About Iyengar Yoga

Iyengar Classes

Iyengar yoga takes a safe and structured approach to teaching yoga, allowing students to progress from simpler poses to more challenging ones over time. Classes are usually 75 mins or longer, allowing time for preparatory asanas at the start, resting in Savasana at the end and plenty of teaching in between! Class sizes are limited, to allow for individual attention and correction.

Our classes are suitable for everyone – we use equipment to adapt the poses for different levels of fitness and ability. Stiffness is not a barrier to yoga! Equipment can also be used to develop our intelligence in the poses and sometimes to make them more challenging.

We cover all types of postures in Iyengar yoga – standing, sitting, twisting, backbends, forward bends, inversions and pranayama (breath work). Sometimes we practice in a gentle and restorative way, at other times we practice challenging sequences. We often hold the poses for a long time but sometimes we link them together in flowing sequences. Some poses are energising and warm the body, others are calming and cool the body. In the Iyengar system, we all need to practice the full range of asanas, for balance.

In Beginners and Level 1 classes, we concentrate on standing poses and the classes are quite physically challenging, although all the asanas can be adapted to suit varying levels of fitness. In general, the classes become more varied and the work more subtle as we progress through to Level 3 and beyond.

Our teaching is quite detailed and designed to help you develop a clear understanding of each asana. It is based on the teachings of Yogacharya BKS Iyengar, whose book, ‘Light on Yoga’ is considered to be the gold standard in yoga instruction.


Iyengar Teachers

Iyengar Certification Mark

All Iyengar yoga teachers have completed a notoriously thorough and lengthy teacher training and assessment process. Only certified Iyengar teachers are permitted to use the Iyengar Certification Mark and we are required to continue our training with more senior teachers to retain it.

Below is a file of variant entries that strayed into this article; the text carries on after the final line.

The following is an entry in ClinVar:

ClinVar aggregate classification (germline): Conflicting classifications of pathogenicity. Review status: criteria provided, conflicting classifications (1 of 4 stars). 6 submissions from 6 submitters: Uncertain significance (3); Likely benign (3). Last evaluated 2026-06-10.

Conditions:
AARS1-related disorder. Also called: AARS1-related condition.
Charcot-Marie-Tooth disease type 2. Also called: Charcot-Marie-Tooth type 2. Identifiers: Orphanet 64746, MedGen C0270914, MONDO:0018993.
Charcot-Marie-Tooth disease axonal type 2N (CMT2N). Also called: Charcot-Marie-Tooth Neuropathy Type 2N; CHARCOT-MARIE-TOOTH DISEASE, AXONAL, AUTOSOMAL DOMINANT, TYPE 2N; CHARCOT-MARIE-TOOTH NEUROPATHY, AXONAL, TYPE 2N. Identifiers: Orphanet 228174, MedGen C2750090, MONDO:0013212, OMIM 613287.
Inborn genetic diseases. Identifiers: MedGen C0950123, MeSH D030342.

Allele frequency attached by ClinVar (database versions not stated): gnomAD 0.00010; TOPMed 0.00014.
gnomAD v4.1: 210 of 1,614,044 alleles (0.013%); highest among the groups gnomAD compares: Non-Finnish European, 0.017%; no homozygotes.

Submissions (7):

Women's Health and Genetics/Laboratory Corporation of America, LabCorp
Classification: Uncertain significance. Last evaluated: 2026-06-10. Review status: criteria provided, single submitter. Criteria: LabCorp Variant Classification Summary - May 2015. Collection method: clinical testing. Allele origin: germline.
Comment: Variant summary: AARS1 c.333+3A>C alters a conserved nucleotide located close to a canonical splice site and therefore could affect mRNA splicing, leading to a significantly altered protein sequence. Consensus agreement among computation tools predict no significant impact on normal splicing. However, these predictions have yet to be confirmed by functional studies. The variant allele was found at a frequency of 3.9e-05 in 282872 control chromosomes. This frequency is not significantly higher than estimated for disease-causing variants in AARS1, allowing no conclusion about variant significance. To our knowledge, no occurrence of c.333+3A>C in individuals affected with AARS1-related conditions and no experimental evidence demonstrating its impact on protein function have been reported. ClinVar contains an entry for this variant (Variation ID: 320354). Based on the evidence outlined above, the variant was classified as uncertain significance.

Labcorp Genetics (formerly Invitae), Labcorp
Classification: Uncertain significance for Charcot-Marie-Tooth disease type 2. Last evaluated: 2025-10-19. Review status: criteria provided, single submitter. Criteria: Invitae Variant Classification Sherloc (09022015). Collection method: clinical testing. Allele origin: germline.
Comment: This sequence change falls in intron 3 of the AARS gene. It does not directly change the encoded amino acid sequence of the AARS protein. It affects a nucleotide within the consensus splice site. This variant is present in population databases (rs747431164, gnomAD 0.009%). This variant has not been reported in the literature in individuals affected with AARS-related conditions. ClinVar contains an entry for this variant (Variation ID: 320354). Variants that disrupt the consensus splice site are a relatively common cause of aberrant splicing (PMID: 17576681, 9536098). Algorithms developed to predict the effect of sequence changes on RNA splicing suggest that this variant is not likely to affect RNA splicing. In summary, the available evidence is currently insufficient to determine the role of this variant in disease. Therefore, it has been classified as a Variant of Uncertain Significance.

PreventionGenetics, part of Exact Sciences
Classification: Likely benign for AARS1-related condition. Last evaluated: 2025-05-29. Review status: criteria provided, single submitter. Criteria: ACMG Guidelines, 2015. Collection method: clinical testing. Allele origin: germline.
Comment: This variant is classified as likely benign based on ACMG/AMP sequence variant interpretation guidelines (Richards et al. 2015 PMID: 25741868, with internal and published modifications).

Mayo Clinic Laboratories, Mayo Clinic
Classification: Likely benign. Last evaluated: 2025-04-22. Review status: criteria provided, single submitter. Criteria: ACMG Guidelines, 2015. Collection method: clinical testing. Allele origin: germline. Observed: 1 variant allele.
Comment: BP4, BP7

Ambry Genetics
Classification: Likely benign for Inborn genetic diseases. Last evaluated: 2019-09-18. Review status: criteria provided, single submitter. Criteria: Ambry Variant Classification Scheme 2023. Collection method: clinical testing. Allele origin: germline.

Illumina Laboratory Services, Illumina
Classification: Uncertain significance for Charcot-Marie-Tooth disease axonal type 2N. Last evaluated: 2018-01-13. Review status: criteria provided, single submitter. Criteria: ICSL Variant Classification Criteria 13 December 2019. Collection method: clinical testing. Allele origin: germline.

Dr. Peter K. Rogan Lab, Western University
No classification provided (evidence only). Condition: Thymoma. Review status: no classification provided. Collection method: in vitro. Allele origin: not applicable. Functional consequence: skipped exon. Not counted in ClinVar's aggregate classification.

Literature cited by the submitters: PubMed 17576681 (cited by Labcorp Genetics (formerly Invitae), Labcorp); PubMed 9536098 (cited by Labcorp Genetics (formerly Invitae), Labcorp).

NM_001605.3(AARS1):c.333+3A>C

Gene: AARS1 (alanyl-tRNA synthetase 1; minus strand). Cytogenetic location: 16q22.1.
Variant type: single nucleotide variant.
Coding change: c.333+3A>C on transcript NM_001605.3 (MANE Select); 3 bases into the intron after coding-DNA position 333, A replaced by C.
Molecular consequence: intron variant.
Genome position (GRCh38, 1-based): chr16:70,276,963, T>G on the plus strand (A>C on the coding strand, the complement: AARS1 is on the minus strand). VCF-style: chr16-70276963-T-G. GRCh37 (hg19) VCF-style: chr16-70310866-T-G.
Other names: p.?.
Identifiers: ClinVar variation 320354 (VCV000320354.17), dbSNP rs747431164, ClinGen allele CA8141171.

At Yoga Now, we are yoga enthusiasts (some might say yoga nerds) – we are constantly studying our subject and finding new ways to communicate our understanding of it. We recognise that the subject is vast and the journey is long but it is always interesting and rewarding. We hope to convey some of our enthusiasm to you!

Iyengar qualification levels

Introductory certificate qualifies teachers for general classes for Beginners, Level 1 and Level 2 and to help students with minor health issues. Trainee teachers must study for at least 3 years with an Iyengar teacher before applying to the teacher training course. The course then takes at least 2 more years and candidates must pass written and practical assessments of their own practice, their teaching and theoretical understanding before they are allowed to teach.

Junior Intermediate certification is divided into 3 levels and qualifies us to teach more challenging asanas. There is a written and practical assessment at each level and it takes a minimum of 3 years to do them all.

Senior Intermediate certificate is also divided into 3 levels and also takes at least 3 years to complete, with an assessment at each level. Senior Intermediate teachers can teach people with more complex medical conditions and can teach themed classes and workshops.


Equipment

It is important to note that although Iyengar yoga is identified by it’s use of equipment, you will not use it all the time in an Iyengar class. We use equipment when it is necessary for a student to work safely and well or when it will help us to learn an action in the body. It is also important to practice without equipment and we do that in our classes too.

The use of equipment in yoga – blocks, bricks, belts, mats, blankets, bolsters, chairs, ropes etc. all evolved from the inventiveness of Mr.Iyengar in his search to make yoga accessible to everyone who came to his classes. Having struggled with ill health in his early life, BKS Iyengar strove to bring health through yoga to others in similar situations.

The belts we use today are still based on the simple Indian luggage strap he saw holding suitcases and bags together in Mumbai. Our bricks are still based on the size and shape of Indian house bricks because that is what he had to hand when he was looking for a way to help support someone in Sirsasana. Yoga mats were introduced to help one student with a condition which meant she didn’t perspire, so her feet kept slipping. Now we all use them!

If you can’t catch your toes (and few can initially!) we give you a belt to hold round your foot. If your hand doesn’t reach the floor, we bring the floor to you by giving you a brick. However, there is a lot more to the use of equipment than this and over time, you will learn to use it to take you further into asanas and bring new actions to the body.

We are very fortunate at Yoga Now to have a lovely rope wall, which allows us to practice ‘Yoga Kurunti’ (puppet yoga). We use the ropes to provide traction in the body and to support the body, especially in inversions, for people with neck injuries which prevent them from bearing weight through the neck. Many poses can be practiced ‘on the ropes’ to bring a lovely sense of space and rest in the body. However, like all the equipment, it can also be used to create greater challenges.